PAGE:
Is there anything else you wish to share with us?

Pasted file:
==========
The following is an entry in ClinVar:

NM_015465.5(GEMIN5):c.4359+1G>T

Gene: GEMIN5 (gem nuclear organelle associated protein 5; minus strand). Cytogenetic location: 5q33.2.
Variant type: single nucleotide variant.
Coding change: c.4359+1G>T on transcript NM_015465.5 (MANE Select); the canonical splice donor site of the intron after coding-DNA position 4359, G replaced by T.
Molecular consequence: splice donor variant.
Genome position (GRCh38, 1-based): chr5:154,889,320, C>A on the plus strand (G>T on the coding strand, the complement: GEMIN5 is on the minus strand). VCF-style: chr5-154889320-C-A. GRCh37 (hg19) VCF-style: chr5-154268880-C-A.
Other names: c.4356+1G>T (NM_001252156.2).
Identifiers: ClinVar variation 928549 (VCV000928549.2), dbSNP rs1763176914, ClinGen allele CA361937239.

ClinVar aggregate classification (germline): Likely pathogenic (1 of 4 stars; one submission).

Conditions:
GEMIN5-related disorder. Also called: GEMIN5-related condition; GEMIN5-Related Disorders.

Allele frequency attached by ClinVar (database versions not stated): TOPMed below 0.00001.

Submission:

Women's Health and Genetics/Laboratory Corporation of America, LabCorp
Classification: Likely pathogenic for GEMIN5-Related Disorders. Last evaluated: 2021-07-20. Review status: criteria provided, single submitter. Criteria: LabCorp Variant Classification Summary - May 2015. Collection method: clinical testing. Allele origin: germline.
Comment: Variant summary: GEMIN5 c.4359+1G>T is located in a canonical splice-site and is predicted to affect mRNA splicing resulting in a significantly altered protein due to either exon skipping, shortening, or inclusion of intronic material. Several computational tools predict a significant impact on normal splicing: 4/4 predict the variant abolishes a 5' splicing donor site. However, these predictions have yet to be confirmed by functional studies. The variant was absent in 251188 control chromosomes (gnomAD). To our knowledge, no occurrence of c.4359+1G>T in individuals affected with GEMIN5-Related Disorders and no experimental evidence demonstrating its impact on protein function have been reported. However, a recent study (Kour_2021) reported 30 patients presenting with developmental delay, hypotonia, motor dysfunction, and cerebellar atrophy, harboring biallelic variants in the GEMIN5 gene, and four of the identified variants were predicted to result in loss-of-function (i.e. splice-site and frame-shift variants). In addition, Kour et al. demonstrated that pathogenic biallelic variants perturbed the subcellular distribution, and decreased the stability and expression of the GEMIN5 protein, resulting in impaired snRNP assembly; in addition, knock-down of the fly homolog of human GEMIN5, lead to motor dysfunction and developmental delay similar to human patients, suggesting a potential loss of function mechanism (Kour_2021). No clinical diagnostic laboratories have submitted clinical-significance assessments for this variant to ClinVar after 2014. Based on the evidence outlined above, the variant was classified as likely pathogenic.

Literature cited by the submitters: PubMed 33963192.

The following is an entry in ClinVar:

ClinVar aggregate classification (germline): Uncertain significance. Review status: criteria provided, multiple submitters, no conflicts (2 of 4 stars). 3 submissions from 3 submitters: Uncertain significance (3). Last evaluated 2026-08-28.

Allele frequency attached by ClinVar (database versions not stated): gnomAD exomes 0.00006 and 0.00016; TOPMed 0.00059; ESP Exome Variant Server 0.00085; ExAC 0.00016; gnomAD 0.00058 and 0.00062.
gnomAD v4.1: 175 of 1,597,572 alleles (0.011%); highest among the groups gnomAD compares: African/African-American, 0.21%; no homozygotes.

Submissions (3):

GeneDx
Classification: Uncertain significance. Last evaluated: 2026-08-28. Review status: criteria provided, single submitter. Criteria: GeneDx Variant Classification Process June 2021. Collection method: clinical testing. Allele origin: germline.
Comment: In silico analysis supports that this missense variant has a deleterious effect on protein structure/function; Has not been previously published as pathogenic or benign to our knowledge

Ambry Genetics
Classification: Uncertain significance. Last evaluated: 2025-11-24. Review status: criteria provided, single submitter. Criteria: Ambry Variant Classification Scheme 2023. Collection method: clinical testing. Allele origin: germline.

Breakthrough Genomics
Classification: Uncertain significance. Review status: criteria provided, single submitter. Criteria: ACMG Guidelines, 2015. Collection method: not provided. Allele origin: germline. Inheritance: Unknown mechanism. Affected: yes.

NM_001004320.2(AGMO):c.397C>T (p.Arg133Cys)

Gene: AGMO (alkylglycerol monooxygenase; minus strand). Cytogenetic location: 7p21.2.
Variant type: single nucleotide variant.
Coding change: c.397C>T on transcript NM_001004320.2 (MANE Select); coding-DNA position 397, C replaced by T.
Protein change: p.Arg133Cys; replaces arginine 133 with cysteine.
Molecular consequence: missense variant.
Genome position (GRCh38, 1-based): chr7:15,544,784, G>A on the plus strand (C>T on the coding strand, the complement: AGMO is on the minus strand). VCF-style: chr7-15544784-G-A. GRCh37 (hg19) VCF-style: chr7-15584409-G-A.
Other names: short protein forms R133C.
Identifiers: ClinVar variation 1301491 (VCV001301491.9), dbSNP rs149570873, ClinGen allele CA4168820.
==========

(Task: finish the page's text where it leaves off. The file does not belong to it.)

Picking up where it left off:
I am most interested in the systemic issues that can come with prolonged activity.  There are always going to be the sprained ankles and the jarred knees but that’s dumb luck.  What I love about the longer events are those small things done wrong projected out over time can have very serious, including fatal, results.  Even some members of the medical community don’t understand the total meltdown an athlete can achieve when they run their serum sodium low, what that looks like and what it means to their system and organs.  I like the term “endurance medicine” because it captures that unique nature of our sport.  Endurance medicine is not emergency medicine outside.  Originally trained as a wilderness medic I am crafty and thoughtful; an expert at assessing my resources.  I know that you want to keep running because I know I want to keep running. So how do I help you get that done?